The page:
Meditation 'mindfulness' should not be confused with meditation related to religious practices. What is the difference ?
Meditation related to Buddhism and other religions requires concentration on one's breath and has to do with a mantra that is repeated many times in order to attain a type of spiritual enlightenment.
On the other hand, the mental exercise of mindfulness requires to be attentive and lucid. It is necessary to adopt a posture without criticism with the objective to be the most aware of his thoughts to avoid being mistaken by them, and in this way, to be able to better maneuver them.
It takes effort but is worth it
To reach a state of mindfulness, it is important to devote time to train one's mind. Many people take classes to learn mindfulness techniques.
Generally, classes consist of several group sessions, on average two hours, for 8 weeks.
This is not a magic wand that works immediately, but the more you force yourself to reach it, the more you can see the good results.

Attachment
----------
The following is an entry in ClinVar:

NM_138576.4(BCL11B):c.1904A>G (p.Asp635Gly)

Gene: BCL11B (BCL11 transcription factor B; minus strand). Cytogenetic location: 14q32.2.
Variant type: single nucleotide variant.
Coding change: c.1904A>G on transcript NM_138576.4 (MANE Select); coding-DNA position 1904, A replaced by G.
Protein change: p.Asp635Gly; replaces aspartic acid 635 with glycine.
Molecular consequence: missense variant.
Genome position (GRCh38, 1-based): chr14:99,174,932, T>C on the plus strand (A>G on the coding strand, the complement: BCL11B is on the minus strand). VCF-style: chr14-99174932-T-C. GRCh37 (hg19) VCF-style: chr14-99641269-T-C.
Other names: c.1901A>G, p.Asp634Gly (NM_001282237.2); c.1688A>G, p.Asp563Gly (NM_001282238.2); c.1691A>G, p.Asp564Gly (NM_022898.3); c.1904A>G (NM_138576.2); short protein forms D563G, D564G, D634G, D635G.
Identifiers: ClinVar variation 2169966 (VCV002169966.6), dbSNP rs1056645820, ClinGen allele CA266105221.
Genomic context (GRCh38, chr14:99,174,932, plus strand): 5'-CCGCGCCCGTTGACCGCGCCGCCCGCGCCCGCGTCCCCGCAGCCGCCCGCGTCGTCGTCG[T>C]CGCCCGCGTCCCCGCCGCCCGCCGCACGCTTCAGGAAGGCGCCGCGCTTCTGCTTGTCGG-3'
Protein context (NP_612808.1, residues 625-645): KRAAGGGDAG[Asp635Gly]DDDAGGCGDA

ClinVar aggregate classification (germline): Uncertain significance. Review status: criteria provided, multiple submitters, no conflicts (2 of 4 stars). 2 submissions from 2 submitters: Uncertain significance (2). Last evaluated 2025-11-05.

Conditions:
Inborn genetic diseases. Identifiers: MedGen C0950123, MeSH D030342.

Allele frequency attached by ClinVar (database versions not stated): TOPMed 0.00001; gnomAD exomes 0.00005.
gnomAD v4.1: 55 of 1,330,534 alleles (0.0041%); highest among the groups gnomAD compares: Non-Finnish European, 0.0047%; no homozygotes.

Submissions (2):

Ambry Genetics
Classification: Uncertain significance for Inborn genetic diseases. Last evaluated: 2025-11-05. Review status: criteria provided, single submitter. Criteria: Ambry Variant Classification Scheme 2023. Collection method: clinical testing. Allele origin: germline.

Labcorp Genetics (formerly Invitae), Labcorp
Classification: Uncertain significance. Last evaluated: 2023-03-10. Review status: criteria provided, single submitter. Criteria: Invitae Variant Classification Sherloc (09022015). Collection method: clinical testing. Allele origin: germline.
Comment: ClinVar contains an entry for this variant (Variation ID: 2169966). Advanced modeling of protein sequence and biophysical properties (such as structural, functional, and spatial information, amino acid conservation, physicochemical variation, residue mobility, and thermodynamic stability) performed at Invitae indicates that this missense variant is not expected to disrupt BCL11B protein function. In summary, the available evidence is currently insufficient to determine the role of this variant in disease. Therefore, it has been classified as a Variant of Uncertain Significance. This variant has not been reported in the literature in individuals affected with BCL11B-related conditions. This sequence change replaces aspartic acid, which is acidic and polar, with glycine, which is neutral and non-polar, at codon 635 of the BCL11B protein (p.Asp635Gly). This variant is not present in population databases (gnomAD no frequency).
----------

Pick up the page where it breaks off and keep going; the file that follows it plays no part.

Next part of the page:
The reason some people spend a lot of time on this skill is thatit has a positive effect on hypertension, heart disease and chronic pain.It also helps increase your concentration and helps to overcome depression, anxiety and addictions.
When we see all the benefits of meditation 'mindfulness,' we may think that this is too good to be true.
Is there really any evidence that it works? Well yes !
According to the website bemindful.co.uk, several clinical studies have produced the following results: 70% reduction in anxiety and a gradual reduction in anxiety up to 3 years after taking these courses.It has also been observed a decrease in consultations with doctors and an increase in antibodies that fight against diseases.
Other studies have shown that people have better quality sleep and have noticed noticeable improvements in diseases such as fibromyalgia and psoriasis.Dr. Timothy A. Pychyl, who has done a study on the effects of mindfulness says that this practice can help to rule out procrastination.
Professor Mark Milliams from Oxford University explains (in a video from the website bemindful.co.uk) how Mindfulness meditation helps control stress and thus, makes us feel less tired, overloaded or irritable.
Williams exposes something very surprising. When we are constantly under pressure to run to do a thousand and one things, we experience the same emotional response as if we were fleeing a predator.It undermines our ability to focus and focus on our tasks.
He also says that full consciousness helps us to appreciate the things we are doing and to find peace in this frenetic world.
In this way, we get better concentration and better memory.
Picture of Hugh Bell